The reference to traditionalism sparked an immediate reaction among professed Ratzingerians who pointed to a discontinuity with Benedict XVI. But these censors got it wrong. It was the then cardinal Joseph Ratzinger himself who spoke about the “Pelagianism of the pious”. During the Spiritual Exercises of 1986 (in the book “Guardare Cristo: esempi di fede, speranza e carità” [Looking at Christ: Examples of faith, hope and charity]; published by Jaka Book), Ratzinger said: “the other face of the same vice is the Pelagianism of the pious. They do not want forgiveness and in general they do not want any real gift from God either. They just want to be in order. They don’t want hope they just want security. Their aim is to gain the right to salvation through a strict practice of religious exercises, through prayers and action. What they lack is humility which is essential in order to love; the humility to receive gifts not just because we deserve it or because of how we act…” Benedict XVI
Similar to Dominus Iesus and the Catechism of the Catholic Church, Cardinal Ratzinger used an irrational inference in Ut Unum Sin
Good letter, but she’s not going to change Pope Francis’ worldview. He despises the defenders of doctrine who rightly state that praxis must conform to doctrine, and that the Church must insist that its members accept and comply with its teachings in order to fully participate. To him, these are modern-day Pharisees. He thinks they have rotten, putrid hearts. He prays to God that they will be given a come-uppance because he sees them as arrogant hypocrites. Accordingly, he looks upon the likes of Cardinal Burke (and by extention, of course, Pope Benedict) with visceral disgust. He never names names, of course, but we all see who he is talking about with these repeated charges of “Pharisee!” He hates the Church that was rebuilt by St. John Paul II and Pope Benedict in the wake of the Council and he plans to radically transform it. Anyone who cannot see this has been wearing blinders.
I should explain what I mean when I say Pope Francis plans to radically transform the Church. I see two primary aspects of this.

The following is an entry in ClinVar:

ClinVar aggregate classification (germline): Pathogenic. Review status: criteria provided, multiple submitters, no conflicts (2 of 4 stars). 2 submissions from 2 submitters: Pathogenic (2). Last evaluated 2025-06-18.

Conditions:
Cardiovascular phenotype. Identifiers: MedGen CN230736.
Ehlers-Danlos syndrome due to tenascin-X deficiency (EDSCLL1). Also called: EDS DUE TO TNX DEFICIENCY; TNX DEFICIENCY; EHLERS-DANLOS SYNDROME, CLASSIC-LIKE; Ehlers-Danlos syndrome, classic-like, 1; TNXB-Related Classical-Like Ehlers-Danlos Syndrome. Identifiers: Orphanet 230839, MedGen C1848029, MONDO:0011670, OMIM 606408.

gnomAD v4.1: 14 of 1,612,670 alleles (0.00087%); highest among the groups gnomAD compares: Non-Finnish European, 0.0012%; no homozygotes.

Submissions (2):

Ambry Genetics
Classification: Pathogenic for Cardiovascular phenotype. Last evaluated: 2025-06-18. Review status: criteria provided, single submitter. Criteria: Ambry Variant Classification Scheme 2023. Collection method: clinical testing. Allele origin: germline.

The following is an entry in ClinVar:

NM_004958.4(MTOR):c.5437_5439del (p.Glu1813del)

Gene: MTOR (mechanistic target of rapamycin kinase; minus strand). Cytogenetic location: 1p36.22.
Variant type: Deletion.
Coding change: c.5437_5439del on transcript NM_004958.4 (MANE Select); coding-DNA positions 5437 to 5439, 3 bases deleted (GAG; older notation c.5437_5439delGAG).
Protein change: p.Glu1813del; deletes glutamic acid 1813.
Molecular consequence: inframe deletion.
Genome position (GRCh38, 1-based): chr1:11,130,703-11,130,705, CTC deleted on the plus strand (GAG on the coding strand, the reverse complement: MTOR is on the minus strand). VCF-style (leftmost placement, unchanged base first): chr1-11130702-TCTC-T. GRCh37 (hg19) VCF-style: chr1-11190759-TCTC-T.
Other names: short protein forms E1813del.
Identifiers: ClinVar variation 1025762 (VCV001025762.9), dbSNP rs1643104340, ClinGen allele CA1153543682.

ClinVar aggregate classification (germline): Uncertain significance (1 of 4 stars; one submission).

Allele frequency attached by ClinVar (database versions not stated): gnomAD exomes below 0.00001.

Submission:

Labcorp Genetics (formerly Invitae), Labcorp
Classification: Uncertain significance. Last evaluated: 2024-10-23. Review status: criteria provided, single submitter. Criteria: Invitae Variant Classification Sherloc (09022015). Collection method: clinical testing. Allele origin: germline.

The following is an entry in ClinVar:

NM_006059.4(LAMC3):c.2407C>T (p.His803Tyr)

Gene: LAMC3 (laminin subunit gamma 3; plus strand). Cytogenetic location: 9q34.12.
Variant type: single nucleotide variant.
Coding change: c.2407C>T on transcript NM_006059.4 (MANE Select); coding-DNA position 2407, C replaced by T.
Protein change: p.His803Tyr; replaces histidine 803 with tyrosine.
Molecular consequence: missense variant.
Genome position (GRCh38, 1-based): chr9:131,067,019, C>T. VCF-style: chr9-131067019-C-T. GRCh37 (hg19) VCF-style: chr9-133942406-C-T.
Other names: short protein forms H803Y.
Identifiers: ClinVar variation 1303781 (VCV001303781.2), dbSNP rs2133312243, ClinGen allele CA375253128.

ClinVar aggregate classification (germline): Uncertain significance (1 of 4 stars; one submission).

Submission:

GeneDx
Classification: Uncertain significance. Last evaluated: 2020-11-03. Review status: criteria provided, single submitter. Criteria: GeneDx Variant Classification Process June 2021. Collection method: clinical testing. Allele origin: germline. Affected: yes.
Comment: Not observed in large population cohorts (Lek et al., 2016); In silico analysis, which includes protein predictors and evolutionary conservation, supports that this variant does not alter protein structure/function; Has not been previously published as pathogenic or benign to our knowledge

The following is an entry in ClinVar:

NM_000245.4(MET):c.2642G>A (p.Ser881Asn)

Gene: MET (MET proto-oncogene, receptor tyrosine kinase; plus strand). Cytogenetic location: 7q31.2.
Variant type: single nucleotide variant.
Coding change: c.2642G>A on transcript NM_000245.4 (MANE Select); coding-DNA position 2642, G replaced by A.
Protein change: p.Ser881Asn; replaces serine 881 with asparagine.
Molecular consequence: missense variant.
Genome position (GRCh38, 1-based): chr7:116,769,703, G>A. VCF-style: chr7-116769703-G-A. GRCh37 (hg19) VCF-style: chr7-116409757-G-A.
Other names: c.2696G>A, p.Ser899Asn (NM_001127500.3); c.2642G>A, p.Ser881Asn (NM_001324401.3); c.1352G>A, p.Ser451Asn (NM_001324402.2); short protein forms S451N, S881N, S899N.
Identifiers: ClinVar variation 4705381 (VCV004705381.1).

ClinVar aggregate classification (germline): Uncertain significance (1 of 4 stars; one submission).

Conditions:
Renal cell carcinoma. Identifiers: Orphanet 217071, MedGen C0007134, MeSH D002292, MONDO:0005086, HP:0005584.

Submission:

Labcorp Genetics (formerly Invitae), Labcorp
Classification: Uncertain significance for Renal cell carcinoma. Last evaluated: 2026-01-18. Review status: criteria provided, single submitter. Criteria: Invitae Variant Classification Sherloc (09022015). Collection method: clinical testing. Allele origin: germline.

First is the notion that the Church should accept everyone as they are with no demands. He recently lectured a group of over 100 bishops in Rome. He said “I beg you to resist the temptation to try to change people. You must accept God’s children as they are.” He has also repeatedly said that the Church must stop trying to “control” peoples’ faith. In his worldview, the Church should simply state the doctrine, and then let each man follow his own conscience and accept or reject as much of it as he wants. This may imperil the person’s soul, but that is between the individual and God. It is not the Church’s place to “insist” on anything. Remember, one of the most controversial statements of the first few months of his Papacy was that the good or evil of an action is determined by whether one follows his own concience, and that as long as one follows his conscience he can go to heaven. This is why he reacts with such visceral disgust toward anyone who suggests that the Church should ever deny the Sacraments, whether to an abortion-promoting politician or to the divorced and remarried. He sees this as priests standing between the People and God, denying them access to his healing grace. This is a nice theraputic theology, but it directly contravenes the established Magisterial teaching of the Church.
The second form of radical transformation concerns ecumenism. One of the first things he said after being elevated to the papacy was that the greatest failure of the Church since the Council has been its failure to fully pursue and implement its call for ecumenism. And, he said, he has the “audacity” to try to do it. He seems to believe that, essentially, all Christian movements are valid and led in some way by the Holy Spirit. He despises those who insist that we Catholics have the “right” way or, particularly, those who insiste that we have the “only true” way. For hi, the “protest” of the “Reformation” is over and all Christian sects should be seen as in some way the work of the Holy Spirit. We should stop trying to convert Protestants and instead and work together with them to serve the poor – which in his view is far more important than whatever differences we have. This is what he means by Christian “unity” – i.e., not that all should return to the One True Faith but that all Christian confessions be accepted as valid manifestations of God’s will. He seems perfectly fine with Protestant Christians remaining outside the Church. He is not seeking to convert them – he sees such attempts as unnecessary and counter-productive. As long as they are seeking Jesus and following their consciences they should be encouraged. This all comes down again to his visceral disgust at anyone or anything in the Church that “insists” or makes “demands” or “imposes.”
My open letter to Pope Francis.
Alright traditionalists, this is how I understand it:
MY open letter to Pope Francis
Dear Pope Francis,
I just wanted to express my support for all you are doing. I never could understand why the Church created laws that God has not and the example you cited about this is perfect. As a reverting Catholic, things like this is why I left years ago, and what you wrote encourages me to return while the posted open letter does not. Clearly, creating laws that are not God based are indeed Pharisaic and I think the Church would be much more populated and stronger without them.
-On the Long Journey